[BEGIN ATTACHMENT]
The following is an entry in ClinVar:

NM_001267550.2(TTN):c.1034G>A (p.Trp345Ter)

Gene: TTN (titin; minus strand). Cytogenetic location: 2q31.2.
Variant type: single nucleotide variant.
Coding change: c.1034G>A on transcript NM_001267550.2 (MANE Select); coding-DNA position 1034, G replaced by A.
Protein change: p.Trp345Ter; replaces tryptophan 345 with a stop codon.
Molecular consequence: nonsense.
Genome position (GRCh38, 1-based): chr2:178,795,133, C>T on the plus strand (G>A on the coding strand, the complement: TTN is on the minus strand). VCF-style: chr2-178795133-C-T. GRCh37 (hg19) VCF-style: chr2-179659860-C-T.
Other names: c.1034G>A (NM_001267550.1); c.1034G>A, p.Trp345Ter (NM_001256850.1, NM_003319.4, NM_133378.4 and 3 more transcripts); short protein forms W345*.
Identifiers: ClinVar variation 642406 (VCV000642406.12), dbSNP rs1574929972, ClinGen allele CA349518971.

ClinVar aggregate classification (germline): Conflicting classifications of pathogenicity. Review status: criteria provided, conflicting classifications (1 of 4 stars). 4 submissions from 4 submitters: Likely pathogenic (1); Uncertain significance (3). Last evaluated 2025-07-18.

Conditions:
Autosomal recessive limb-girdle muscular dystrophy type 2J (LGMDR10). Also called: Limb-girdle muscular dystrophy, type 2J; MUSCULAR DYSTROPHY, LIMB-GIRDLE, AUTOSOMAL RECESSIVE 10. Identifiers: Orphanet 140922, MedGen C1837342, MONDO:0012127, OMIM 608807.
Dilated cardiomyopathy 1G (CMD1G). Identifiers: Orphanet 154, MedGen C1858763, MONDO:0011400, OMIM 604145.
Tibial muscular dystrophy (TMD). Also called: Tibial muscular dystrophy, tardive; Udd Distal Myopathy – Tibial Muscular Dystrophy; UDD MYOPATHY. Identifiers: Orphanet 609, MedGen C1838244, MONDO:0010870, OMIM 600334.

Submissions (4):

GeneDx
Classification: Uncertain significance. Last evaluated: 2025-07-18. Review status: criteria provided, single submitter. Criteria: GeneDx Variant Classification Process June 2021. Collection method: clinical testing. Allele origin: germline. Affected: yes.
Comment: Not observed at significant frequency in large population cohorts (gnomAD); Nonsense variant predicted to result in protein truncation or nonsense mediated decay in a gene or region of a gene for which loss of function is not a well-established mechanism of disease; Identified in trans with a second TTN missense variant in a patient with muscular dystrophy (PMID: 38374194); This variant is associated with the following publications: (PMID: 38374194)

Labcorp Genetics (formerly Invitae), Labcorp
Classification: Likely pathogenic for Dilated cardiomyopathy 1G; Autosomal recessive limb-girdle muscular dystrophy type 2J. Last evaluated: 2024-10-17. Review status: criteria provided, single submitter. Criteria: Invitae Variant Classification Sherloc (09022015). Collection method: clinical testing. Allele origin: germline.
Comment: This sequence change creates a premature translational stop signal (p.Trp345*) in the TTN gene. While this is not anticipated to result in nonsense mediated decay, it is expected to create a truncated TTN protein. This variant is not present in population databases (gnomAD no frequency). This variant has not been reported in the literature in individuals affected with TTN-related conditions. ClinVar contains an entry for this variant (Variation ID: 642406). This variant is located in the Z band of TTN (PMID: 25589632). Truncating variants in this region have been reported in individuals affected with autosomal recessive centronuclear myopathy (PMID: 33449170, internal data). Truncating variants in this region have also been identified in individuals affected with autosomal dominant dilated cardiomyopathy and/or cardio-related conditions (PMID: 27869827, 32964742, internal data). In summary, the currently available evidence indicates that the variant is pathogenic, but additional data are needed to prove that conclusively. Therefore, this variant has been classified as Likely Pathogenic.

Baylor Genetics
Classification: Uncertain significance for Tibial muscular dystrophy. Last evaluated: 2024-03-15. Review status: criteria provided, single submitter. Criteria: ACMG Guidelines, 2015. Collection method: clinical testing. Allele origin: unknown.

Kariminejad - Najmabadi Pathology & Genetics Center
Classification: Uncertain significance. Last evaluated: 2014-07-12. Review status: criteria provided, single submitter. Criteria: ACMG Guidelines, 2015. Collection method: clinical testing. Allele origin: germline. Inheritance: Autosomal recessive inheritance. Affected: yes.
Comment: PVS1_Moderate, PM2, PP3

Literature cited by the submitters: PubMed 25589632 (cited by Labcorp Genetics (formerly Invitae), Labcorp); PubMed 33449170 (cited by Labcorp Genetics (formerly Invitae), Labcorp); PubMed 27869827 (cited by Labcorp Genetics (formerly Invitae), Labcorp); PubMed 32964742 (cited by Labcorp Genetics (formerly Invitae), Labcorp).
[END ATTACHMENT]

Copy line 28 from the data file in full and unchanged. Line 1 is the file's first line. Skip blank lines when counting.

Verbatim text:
Literature cited by the submitters: PubMed 25589632 (cited by Labcorp Genetics (formerly Invitae), Labcorp); PubMed 33449170 (cited by Labcorp Genetics (formerly Invitae), Labcorp); PubMed 27869827 (cited by Labcorp Genetics (formerly Invitae), Labcorp); PubMed 32964742 (cited by Labcorp Genetics (formerly Invitae), Labcorp).